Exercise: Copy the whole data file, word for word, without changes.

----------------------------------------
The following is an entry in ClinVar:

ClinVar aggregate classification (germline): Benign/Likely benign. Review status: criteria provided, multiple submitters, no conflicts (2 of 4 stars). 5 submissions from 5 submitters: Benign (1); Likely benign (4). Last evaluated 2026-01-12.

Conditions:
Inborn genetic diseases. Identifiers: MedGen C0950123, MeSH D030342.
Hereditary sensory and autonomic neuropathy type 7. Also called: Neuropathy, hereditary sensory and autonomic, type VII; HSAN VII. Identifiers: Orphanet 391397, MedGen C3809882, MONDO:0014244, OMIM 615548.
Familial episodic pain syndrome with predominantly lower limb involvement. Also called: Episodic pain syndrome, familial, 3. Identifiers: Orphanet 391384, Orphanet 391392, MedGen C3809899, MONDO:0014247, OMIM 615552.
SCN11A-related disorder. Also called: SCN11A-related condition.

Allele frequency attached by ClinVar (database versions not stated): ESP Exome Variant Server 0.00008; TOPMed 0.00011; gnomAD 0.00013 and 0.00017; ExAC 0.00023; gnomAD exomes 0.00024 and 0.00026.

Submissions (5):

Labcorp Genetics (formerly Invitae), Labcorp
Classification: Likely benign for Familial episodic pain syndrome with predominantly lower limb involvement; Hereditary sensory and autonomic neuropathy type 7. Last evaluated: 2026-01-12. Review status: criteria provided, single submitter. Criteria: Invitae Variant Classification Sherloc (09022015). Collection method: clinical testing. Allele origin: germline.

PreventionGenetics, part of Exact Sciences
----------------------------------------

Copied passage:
The following is an entry in ClinVar:

ClinVar aggregate classification (germline): Benign/Likely benign. Review status: criteria provided, multiple submitters, no conflicts (2 of 4 stars). 5 submissions from 5 submitters: Benign (1); Likely benign (4). Last evaluated 2026-01-12.

Conditions:
Inborn genetic diseases. Identifiers: MedGen C0950123, MeSH D030342.
Hereditary sensory and autonomic neuropathy type 7. Also called: Neuropathy, hereditary sensory and autonomic, type VII; HSAN VII. Identifiers: Orphanet 391397, MedGen C3809882, MONDO:0014244, OMIM 615548.
Familial episodic pain syndrome with predominantly lower limb involvement. Also called: Episodic pain syndrome, familial, 3. Identifiers: Orphanet 391384, Orphanet 391392, MedGen C3809899, MONDO:0014247, OMIM 615552.
SCN11A-related disorder. Also called: SCN11A-related condition.

Allele frequency attached by ClinVar (database versions not stated): ESP Exome Variant Server 0.00008; TOPMed 0.00011; gnomAD 0.00013 and 0.00017; ExAC 0.00023; gnomAD exomes 0.00024 and 0.00026.

Submissions (5):

Labcorp Genetics (formerly Invitae), Labcorp
Classification: Likely benign for Familial episodic pain syndrome with predominantly lower limb involvement; Hereditary sensory and autonomic neuropathy type 7. Last evaluated: 2026-01-12. Review status: criteria provided, single submitter. Criteria: Invitae Variant Classification Sherloc (09022015). Collection method: clinical testing. Allele origin: germline.

PreventionGenetics, part of Exact Sciences